Our policy on managing the risks from level crossings and how this should be carried out.
We expect level crossing risks to be appropriately controlled. We encourage innovative solutions to level crossing problems.
In all cases a risk assessment will need to show that due consideration has been given to safety and that risks have been reduced so far as reasonably practicable.
New proposals may be constrained, to some extent, by the need for consistency for example for road signs.
Where level crossings cannot be removed but are being renewed or altered, every effort should be made to improve the crossing and reduce risk to both crossing and railway users.
Certain types of crossing design, particularly automatic types, whilst fit for purpose when road and rail traffic use was lower, have been more likely to be misused with potentially high consequences when collisions occur.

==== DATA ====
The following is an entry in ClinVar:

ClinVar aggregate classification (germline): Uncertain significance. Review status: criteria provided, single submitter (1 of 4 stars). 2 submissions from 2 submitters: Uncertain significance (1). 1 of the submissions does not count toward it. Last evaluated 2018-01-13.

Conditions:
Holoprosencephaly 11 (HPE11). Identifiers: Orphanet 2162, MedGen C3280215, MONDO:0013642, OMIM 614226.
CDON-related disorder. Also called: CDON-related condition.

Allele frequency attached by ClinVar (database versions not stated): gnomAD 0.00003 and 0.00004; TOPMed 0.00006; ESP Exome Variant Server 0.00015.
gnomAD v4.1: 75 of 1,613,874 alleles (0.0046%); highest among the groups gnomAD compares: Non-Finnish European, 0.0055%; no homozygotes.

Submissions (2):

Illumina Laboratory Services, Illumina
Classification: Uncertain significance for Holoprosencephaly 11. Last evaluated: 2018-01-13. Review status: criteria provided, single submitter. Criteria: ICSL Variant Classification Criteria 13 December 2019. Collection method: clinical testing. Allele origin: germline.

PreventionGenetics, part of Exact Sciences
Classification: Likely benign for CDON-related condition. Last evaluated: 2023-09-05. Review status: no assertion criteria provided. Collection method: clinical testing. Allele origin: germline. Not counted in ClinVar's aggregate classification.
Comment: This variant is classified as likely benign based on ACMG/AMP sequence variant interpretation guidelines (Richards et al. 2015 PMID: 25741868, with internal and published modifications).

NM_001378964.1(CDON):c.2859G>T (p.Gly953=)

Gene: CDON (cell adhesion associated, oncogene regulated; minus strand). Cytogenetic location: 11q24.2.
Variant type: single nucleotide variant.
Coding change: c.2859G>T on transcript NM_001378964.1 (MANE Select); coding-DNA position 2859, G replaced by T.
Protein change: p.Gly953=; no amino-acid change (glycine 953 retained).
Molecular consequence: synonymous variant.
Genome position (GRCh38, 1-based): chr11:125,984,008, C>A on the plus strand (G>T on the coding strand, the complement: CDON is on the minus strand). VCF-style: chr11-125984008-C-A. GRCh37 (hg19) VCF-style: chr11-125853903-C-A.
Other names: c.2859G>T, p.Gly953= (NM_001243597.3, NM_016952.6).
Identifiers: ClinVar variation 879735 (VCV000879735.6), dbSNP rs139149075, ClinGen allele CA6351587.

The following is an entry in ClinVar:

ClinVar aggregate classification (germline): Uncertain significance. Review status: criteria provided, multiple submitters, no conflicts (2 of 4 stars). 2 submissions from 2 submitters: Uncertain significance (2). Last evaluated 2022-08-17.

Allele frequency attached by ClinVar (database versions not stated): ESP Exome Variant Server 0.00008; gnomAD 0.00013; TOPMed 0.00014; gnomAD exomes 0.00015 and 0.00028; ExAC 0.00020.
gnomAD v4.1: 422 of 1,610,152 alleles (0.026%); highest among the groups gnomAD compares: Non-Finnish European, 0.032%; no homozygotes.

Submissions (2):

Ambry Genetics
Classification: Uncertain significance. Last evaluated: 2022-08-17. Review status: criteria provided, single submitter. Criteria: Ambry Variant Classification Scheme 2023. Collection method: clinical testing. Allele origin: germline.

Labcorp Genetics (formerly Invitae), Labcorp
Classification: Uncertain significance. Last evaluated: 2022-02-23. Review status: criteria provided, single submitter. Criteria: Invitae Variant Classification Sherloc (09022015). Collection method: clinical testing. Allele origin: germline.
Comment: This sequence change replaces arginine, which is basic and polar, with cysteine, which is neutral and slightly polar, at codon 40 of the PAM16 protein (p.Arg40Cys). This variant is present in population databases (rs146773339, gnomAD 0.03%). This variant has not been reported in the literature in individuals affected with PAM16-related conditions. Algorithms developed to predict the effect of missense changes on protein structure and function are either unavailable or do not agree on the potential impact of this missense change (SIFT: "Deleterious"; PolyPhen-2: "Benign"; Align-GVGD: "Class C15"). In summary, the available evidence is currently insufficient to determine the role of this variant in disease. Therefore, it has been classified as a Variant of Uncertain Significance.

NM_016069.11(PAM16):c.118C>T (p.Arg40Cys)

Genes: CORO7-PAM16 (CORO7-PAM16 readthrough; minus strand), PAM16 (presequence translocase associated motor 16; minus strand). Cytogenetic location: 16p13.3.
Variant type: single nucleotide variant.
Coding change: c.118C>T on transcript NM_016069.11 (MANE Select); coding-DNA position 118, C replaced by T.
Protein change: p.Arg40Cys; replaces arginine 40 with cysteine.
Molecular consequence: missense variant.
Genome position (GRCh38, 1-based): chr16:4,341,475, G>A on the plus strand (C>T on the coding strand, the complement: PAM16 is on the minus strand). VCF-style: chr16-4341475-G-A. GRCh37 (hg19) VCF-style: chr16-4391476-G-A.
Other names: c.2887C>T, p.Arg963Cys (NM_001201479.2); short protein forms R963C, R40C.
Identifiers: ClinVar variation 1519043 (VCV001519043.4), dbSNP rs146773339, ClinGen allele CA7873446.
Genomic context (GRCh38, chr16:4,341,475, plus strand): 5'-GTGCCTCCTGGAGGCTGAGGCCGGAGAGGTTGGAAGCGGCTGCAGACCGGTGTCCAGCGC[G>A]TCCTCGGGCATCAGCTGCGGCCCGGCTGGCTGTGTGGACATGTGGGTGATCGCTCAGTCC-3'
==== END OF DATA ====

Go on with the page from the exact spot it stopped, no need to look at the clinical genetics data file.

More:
Given the high cost when crossings are installed and their long service life, we expect that the safest suitable crossing for the site-specific risks will be selected when renewing a crossing.
Where protection arrangements are set out in a level crossing order, the crossing operator is required to ensure that the order is complied with.
In addition to this, however, crossing operators have general duties under the Health and Safety at Work etc. Act 1974 to ensure, so far as is reasonably practicable, the safety of all those using or affected by a level crossing. This means that crossing operators need to monitor regularly the suitability of arrangements and make changes when necessary.
Where the crossing is subject to a level crossing order, the crossing operator should request a new or amended order to reflect these changes.